Attorney General's Office Concludes Gas Price Investigation
DES MOINES-- Attorney General Tom Miller said today that his office has concluded its investigation of last summer's automobile gasoline price spikes. Miller's office worked with the Federal Trade Commission in its investigation of the issue. Neither Miller's office nor the FTC found evidence of illegal price fixing in their investigations.
The FTC recently announced its findings that the June 2000 retail gas price increases resulted from numerous factors, none of which indicated illegal collusion by gas producers or other violations of antitrust laws. According to the FTC report, factors behind the price spike included production problems, reduced supplies, pipeline outages, reduced flow of gas, low inventories, increased demand, increased crude oil prices, and supply diversions to St. Louis because of an EPA waiver.
"Unfortunately, the supply decrease happened during the summer travel period, when consumer demand was at its highest," Miller said. "Like the FTC, we did not find any evidence that the price increases resulted from illegal price collusion."
Miller noted that the supply of ethanol was not found to be a factor contributing to the spike in prices. "We said when we began the investigation that we did not think ethanol was a factor behind the price increases, and that belief was confirmed both by our investigation and the FTC's."
Miller discussed the dynamics that caused and permitted the sharp spike in gasoline prices: "Inventories were low and other problems occurred in the Midwest that made demand greater than supply, and this presented the opportunity for a price spike. Companies generally seem to be more aggressive now than they were a few years ago in taking advantage of price spikes and driving prices higher. Last summer's Midwest gasoline prices and the current California electricity situation are recent examples. In addition, supplier companies now appear more willing to withhold some supply to keep prices higher and hold them higher for a longer period of time. The FTC found that this occurred in last summer's gas price increases and it is alleged in California today," Miller said.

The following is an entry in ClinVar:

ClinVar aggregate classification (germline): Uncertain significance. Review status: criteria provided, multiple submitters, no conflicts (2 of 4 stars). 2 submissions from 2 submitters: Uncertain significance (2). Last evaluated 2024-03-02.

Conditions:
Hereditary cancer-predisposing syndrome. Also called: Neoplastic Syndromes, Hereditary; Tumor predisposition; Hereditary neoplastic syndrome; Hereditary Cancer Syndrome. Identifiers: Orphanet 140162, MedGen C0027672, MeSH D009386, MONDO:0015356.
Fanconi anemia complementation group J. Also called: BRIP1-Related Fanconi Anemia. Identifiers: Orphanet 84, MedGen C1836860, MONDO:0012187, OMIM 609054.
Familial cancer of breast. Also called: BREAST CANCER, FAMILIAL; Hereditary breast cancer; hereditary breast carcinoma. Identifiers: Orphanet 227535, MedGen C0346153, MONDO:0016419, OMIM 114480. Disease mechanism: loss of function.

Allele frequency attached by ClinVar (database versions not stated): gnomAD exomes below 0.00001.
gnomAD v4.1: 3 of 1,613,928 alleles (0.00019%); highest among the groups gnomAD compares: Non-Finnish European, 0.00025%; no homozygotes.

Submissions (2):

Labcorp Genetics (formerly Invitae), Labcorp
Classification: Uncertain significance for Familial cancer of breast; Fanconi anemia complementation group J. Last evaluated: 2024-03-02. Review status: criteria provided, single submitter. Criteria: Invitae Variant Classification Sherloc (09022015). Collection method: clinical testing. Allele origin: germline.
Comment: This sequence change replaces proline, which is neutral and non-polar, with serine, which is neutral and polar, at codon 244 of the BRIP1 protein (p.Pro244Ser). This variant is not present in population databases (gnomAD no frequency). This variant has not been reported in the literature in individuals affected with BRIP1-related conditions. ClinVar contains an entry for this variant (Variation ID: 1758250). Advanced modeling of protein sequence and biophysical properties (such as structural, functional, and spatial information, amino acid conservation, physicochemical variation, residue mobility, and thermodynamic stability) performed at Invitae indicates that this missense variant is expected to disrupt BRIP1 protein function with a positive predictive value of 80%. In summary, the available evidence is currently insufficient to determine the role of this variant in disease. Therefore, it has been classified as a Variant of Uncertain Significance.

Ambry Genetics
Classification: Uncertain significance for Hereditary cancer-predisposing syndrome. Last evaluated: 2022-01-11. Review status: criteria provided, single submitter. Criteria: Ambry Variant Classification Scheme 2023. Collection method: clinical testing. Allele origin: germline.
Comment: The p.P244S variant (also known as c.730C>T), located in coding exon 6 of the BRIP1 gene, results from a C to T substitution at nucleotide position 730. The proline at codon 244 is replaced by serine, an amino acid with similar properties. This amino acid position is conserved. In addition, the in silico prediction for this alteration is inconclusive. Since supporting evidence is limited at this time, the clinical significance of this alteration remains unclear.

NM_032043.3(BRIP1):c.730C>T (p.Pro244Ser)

"These are obviously not good developments for consumers. However, large price spikes and withholding supply are legal under deregulation - as long as collusion doesn't occur in the withholding," he said.
The FTC Report said that its investigation was coordinated with the offices of the attorneys general of several Midwestern states, including Iowa. Miller added that, as part of his investigation, representatives of his office met with gas producers, gas retailers, corn producers, representatives of the Iowa Department of Natural Resources and others, and visited Iowa cities to check out allegations of questionable local price hikes and review prices.
Miller said his office looked at possible illegal collusion between businesses that are supposed to be competitors. He said investigators did not attribute gas price hikes in certain communities to illegal collusion or agreements between local competitors. The Attorney General's Office in the past has filed cases alleging illegal collusion among gas retailers in Iowa.
Miller said his office will continue to look into any possible collusion where gas sellers might try to take advantage of shortages with agreements to keep prices even higher. He also urged Iowans to contact his office especially if they have any inside information about illegal price fixing in Iowa communities.
"Sometimes prices are higher in one community than another," Miller said. "That is not necessarily evidence of price fixing. But if there is evidence that retailers have joined forces to set prices artificially high, that is an antitrust violation." Miller said Iowans may contact his office with any evidence of illegal price fixing by calling 515-281-5926.
"Although the investigation of the 2000 gas price spikes is concluded, we will continue to work with Iowa organizations, other attorneys general and the FTC to remain vigilant in watching for any kind of illegal behavior in the sale of gasoline," he said. He said energy price issues and antitrust considerations are an area of frequent collaboration and information-sharing among state attorneys general and U.S. officials.
Miller noted that the Energy Bureau of the Iowa Department of Natural Resources has projected that forces of supply and demand could push retail gas prices to $2.00 a gallon or higher this summer. He also distributed a "Consumer Advisory" with tips on how Iowans can reduce gasoline consumption and demand and thus contribute to keeping prices lower, including measures such as keeping tires inflated properly, avoiding "jackrabbit starts" and pacing driving to increase fuel economy.
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